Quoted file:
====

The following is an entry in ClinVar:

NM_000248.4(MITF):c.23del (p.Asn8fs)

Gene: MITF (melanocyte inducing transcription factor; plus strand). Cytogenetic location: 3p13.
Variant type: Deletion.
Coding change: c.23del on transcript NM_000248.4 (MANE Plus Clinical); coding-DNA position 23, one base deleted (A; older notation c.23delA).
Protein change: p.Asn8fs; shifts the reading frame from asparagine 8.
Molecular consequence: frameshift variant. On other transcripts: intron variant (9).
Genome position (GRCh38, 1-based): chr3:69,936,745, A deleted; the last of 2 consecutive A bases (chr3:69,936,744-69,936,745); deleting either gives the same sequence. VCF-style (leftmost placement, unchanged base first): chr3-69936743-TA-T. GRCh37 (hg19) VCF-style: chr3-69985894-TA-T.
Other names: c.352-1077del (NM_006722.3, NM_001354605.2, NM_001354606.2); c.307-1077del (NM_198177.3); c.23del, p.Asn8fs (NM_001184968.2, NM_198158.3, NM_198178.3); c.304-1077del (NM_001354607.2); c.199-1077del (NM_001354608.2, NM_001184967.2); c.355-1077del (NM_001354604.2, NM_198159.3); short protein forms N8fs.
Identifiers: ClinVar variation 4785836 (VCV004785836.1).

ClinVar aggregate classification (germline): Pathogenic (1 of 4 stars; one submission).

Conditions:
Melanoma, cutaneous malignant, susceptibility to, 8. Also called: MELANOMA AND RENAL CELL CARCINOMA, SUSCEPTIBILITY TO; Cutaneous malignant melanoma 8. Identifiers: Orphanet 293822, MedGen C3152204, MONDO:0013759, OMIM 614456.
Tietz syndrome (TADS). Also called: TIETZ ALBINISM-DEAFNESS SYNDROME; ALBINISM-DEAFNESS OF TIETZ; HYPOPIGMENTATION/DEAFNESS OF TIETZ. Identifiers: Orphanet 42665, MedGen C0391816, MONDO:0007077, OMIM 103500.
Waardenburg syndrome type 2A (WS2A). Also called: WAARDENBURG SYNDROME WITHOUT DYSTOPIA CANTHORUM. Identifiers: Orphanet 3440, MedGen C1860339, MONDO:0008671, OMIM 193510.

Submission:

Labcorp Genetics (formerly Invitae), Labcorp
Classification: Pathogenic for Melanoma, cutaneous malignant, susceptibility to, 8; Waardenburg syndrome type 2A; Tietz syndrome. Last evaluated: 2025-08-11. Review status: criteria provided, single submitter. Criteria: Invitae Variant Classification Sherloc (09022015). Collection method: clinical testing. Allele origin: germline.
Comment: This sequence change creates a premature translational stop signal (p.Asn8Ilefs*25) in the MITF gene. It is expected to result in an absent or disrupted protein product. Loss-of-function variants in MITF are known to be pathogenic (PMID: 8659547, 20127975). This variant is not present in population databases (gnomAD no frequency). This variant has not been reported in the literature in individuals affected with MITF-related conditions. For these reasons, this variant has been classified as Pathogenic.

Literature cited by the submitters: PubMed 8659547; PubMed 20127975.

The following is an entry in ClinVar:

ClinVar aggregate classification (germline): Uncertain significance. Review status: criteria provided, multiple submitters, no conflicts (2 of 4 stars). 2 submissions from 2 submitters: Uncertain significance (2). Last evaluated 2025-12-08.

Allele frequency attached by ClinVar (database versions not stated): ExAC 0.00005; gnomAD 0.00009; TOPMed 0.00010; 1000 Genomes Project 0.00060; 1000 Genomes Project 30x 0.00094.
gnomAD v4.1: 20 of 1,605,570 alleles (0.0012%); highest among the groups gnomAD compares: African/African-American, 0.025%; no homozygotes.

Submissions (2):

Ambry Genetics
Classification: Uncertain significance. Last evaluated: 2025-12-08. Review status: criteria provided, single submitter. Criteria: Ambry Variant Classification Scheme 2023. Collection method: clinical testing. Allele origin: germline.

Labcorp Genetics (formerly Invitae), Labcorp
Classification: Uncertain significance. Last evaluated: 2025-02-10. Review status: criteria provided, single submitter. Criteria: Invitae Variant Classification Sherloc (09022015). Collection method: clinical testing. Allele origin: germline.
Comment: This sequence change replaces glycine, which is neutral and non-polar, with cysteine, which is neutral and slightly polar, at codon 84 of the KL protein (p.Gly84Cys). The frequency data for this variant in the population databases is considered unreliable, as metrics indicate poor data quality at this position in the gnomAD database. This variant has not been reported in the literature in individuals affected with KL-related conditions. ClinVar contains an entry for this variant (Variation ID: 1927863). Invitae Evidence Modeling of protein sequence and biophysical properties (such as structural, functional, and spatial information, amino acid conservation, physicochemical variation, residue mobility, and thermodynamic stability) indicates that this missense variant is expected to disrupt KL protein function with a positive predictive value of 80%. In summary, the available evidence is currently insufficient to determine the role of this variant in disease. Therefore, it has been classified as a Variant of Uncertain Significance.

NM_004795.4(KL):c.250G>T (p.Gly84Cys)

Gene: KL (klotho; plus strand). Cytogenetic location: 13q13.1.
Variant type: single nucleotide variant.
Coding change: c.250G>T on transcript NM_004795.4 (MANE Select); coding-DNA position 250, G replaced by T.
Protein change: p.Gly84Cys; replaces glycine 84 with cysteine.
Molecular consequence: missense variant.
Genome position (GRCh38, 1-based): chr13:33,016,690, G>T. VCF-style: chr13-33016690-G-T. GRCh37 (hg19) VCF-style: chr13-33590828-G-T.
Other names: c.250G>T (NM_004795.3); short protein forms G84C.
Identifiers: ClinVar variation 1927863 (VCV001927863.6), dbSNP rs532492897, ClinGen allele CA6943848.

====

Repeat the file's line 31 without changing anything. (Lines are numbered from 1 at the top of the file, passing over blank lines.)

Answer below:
NM_004795.4(KL):c.250G>T (p.Gly84Cys)